Yesterday was day 22 of their adventure, and they are already in Australia. They spent last night in a backpacker’s hotel in Phillips Island, Australia. They are ahead of schedule. The have until March 16 to enjoy Australia. That is the date they are scheduled to sail to Cape Town, S. Africa, free of charge on a cruise ship. They will earn their passage on the 17-day trip by giving twelve lectures. And they are planning to visit the heart of Africa before heading back west to complete their circuit of the globe. In Uganda, they will spend a few days with Bishop Stephen Kaziimba.

Ward and Judy are people whom God has taught a good deal about what they are capable of and what He is capable of. Oh, and did I mention that Ward is 80 years old, and Judy is 77? Whatever happens on this trip, I can guarantee that Bishop Kaziimba will put them out on a limb during their visit with him. He always seems to find a way to stretch us beyond what we think we can do, and makes us available for God to use for His glory.

You don’t have to go around the world for such opportunities, however. Quite a few of our members are working with the Good News Club to minister each week to children after school. I know some others are giving it a try, and are finding it a challenge. But you will surprise yourself as to what you can do there. And what about what God will do? For all we know, some of those children may grow up to be heroes of the faith. And it may be your obedience and your love that open that door for them.

Giving sacrificially to our building fund has shown many of us that we are capable of doing more than we thought. And I know God will show us we can trust Him as He completes the project and fills up the new church. And who knows what wonderful things God has planned for the future.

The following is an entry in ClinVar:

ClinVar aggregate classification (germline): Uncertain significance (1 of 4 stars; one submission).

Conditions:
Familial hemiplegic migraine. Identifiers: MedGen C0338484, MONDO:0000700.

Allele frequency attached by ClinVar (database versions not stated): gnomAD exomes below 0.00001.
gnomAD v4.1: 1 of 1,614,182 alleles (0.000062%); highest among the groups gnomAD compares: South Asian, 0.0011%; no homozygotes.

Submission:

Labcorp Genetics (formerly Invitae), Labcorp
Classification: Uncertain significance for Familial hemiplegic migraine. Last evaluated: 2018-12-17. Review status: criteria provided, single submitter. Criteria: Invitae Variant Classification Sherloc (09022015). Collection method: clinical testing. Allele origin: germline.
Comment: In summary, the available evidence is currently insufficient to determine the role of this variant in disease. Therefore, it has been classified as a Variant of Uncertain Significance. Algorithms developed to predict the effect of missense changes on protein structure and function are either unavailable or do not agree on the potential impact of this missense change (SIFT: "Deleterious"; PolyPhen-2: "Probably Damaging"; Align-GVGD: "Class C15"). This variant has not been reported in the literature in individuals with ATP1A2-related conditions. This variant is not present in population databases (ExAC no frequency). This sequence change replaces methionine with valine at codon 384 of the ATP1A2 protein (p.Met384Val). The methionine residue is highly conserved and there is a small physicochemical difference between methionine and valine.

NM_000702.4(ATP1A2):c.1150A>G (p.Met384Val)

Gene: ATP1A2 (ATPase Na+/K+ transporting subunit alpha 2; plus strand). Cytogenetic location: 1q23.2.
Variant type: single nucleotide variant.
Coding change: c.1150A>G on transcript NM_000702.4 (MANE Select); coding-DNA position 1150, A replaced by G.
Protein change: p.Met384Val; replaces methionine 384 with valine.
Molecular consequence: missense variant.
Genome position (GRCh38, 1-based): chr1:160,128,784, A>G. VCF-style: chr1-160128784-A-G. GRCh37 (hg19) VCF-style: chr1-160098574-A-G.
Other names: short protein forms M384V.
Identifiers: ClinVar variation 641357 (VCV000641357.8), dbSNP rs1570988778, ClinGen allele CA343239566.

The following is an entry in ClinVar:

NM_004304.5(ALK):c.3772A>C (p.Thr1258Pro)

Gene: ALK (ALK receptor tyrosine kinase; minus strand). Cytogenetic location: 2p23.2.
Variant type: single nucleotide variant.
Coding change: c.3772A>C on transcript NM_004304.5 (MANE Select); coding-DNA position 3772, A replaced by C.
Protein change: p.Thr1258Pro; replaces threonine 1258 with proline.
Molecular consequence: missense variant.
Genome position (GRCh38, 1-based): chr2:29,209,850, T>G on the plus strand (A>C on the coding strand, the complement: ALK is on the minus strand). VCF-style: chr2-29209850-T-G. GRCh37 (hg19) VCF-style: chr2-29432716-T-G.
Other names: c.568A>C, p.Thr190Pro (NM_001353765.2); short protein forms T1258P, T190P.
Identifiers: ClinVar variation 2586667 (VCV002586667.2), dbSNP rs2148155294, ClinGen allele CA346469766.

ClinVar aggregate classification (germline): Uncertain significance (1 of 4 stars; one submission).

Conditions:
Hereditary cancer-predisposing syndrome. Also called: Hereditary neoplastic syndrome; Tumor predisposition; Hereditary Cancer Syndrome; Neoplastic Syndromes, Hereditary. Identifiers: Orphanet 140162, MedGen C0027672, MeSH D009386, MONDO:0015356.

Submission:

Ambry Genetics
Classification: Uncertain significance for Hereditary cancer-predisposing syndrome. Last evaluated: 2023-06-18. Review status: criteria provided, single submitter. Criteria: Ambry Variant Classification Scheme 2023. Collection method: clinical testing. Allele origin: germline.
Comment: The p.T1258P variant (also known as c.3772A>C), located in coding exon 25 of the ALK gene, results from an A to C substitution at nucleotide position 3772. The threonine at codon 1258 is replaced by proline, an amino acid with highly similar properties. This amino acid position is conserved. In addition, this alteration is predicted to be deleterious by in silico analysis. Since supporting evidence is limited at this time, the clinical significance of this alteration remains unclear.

Until God gets us out on that limb with him, we don’t know what He can and will do.

If you have your Bible with you, I invite you to turn to the four verses that follow today’s reading from Genesis Chapter 22. Here is what it says, starting at verse 15:

15 The angel of the Lord called to Abraham from heaven a second time 16 and said, “I swear by myself, declares the Lord, that because you have done this and have not withheld your son, your only son, 17 I will surely bless you and make your descendants as numerous as the stars in the sky and as the sand on the seashore. Your descendants will take possession of the cities of their enemies, 18 and through your offspring all nations on earth will be blessed,because you have obeyed me.” [Genesis 22:15-18]

I draw your attention to that last verse, where God said, “...through your offspring all nations on earth will be blessed because you have obeyed me.” This is the fifth time God had made this promise. But it is the first time He said that it was Abraham’s obedience that was the key.

Abraham went obediently to the mountaintop that day, prepared to sacrifice his son, his only son whom he loved. And there, God provided a ram caught in the thicket, to take the place of Isaac. Had Abraham not obeyed God, the world would not have heard about that ram in a thicket. The world would have been deprived of a sign of what God could and would do to redeem the world. For that ram was a harbinger of the lamb who takes away the sins of the world. That Lamb who takes away the sins of the world is God’s son, God’s only Son, whom He loves. And that Son, Jesus Christ, took the place of every one of us, giving His life on the cross to save us from our sins. And those who believe have become a multitude like the stars in the sky and the sands on the seashore. And it is through us and our obedience that God intends to bless the world.

There is no limit to what God can and will do. “He who did not spare his own Son, but gave him up for us all—how will he not also, along with him, graciously give us all things?” (Romans 8:32) Can you believe that? You are capable of going the distance with Him, if only you will trust Him.

© Jeffrey O. Cerar 2015